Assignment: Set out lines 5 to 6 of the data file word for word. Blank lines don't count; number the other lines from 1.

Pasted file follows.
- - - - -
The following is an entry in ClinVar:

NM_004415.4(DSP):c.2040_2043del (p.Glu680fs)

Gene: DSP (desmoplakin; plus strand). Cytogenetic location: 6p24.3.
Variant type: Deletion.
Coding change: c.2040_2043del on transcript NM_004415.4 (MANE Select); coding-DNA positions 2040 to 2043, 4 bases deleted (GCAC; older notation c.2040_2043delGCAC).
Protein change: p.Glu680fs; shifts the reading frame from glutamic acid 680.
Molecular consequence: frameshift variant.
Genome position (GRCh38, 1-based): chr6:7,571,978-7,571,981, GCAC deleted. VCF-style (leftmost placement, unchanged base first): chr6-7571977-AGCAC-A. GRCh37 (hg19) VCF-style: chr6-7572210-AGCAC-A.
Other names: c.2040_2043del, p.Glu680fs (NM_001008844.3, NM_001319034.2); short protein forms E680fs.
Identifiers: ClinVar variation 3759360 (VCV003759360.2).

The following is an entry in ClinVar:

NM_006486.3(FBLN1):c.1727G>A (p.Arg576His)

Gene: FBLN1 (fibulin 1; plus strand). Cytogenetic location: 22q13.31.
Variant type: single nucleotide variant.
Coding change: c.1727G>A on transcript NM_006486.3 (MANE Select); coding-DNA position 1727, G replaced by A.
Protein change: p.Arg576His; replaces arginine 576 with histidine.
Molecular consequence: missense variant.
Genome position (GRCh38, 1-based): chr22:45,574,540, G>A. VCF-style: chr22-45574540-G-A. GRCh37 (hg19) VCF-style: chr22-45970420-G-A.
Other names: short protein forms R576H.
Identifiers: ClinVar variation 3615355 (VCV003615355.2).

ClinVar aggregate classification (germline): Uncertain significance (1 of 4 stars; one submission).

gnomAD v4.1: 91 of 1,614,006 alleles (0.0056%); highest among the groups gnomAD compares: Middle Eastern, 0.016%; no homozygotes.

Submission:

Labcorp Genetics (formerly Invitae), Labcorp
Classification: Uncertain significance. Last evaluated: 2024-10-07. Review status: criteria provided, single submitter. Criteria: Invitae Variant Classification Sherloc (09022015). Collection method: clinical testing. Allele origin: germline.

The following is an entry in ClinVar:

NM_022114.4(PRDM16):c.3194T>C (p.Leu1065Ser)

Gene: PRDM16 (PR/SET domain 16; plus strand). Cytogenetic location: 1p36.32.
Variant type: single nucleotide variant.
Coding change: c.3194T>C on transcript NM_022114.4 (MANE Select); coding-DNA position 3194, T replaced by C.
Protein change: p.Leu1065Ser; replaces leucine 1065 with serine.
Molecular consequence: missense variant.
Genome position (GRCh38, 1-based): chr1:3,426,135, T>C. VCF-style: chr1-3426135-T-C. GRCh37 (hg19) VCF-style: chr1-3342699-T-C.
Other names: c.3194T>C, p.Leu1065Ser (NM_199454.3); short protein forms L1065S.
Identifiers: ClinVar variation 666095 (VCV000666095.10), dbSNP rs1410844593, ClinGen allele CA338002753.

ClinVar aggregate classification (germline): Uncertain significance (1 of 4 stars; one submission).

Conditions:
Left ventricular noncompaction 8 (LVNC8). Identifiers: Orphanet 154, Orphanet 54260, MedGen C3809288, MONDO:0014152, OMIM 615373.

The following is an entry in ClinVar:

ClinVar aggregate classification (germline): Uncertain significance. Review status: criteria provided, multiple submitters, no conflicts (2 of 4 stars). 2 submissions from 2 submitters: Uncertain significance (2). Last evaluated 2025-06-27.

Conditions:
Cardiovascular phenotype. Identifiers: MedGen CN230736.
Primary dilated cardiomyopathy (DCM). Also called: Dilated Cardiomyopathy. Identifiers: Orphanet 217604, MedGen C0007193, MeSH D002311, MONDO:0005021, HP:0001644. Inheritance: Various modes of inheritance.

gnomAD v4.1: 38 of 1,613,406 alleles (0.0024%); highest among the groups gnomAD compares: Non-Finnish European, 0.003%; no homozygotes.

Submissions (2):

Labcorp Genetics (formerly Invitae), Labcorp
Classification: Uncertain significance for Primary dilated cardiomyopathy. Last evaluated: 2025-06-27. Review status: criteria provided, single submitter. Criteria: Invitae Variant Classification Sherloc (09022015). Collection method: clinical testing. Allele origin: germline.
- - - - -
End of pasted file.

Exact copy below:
Coding change: c.2040_2043del on transcript NM_004415.4 (MANE Select); coding-DNA positions 2040 to 2043, 4 bases deleted (GCAC; older notation c.2040_2043delGCAC).
Protein change: p.Glu680fs; shifts the reading frame from glutamic acid 680.